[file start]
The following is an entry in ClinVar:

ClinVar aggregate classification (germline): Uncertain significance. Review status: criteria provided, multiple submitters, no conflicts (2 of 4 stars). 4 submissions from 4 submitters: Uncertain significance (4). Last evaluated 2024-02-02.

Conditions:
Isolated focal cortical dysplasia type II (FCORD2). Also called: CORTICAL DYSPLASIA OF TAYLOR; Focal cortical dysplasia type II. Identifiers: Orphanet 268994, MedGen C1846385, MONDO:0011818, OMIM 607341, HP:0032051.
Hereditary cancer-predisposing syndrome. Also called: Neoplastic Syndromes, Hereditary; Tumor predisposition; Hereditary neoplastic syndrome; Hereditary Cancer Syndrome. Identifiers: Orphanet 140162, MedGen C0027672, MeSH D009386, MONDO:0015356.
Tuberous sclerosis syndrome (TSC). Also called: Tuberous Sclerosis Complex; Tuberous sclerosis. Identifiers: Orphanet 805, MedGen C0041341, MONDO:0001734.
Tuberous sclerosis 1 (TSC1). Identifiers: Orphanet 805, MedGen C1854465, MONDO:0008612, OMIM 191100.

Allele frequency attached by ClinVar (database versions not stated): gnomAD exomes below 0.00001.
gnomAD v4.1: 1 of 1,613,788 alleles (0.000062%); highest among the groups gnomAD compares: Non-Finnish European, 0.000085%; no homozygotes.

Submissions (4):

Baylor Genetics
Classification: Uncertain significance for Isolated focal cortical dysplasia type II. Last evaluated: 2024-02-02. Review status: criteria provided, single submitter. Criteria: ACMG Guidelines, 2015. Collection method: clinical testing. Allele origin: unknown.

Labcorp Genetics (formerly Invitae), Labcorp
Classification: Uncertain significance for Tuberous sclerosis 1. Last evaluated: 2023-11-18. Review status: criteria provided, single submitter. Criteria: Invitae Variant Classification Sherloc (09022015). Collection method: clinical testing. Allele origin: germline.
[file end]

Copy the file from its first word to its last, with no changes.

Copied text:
The following is an entry in ClinVar:

ClinVar aggregate classification (germline): Uncertain significance. Review status: criteria provided, multiple submitters, no conflicts (2 of 4 stars). 4 submissions from 4 submitters: Uncertain significance (4). Last evaluated 2024-02-02.

Conditions:
Isolated focal cortical dysplasia type II (FCORD2). Also called: CORTICAL DYSPLASIA OF TAYLOR; Focal cortical dysplasia type II. Identifiers: Orphanet 268994, MedGen C1846385, MONDO:0011818, OMIM 607341, HP:0032051.
Hereditary cancer-predisposing syndrome. Also called: Neoplastic Syndromes, Hereditary; Tumor predisposition; Hereditary neoplastic syndrome; Hereditary Cancer Syndrome. Identifiers: Orphanet 140162, MedGen C0027672, MeSH D009386, MONDO:0015356.
Tuberous sclerosis syndrome (TSC). Also called: Tuberous Sclerosis Complex; Tuberous sclerosis. Identifiers: Orphanet 805, MedGen C0041341, MONDO:0001734.
Tuberous sclerosis 1 (TSC1). Identifiers: Orphanet 805, MedGen C1854465, MONDO:0008612, OMIM 191100.

Allele frequency attached by ClinVar (database versions not stated): gnomAD exomes below 0.00001.
gnomAD v4.1: 1 of 1,613,788 alleles (0.000062%); highest among the groups gnomAD compares: Non-Finnish European, 0.000085%; no homozygotes.

Submissions (4):

Baylor Genetics
Classification: Uncertain significance for Isolated focal cortical dysplasia type II. Last evaluated: 2024-02-02. Review status: criteria provided, single submitter. Criteria: ACMG Guidelines, 2015. Collection method: clinical testing. Allele origin: unknown.

Labcorp Genetics (formerly Invitae), Labcorp
Classification: Uncertain significance for Tuberous sclerosis 1. Last evaluated: 2023-11-18. Review status: criteria provided, single submitter. Criteria: Invitae Variant Classification Sherloc (09022015). Collection method: clinical testing. Allele origin: germline.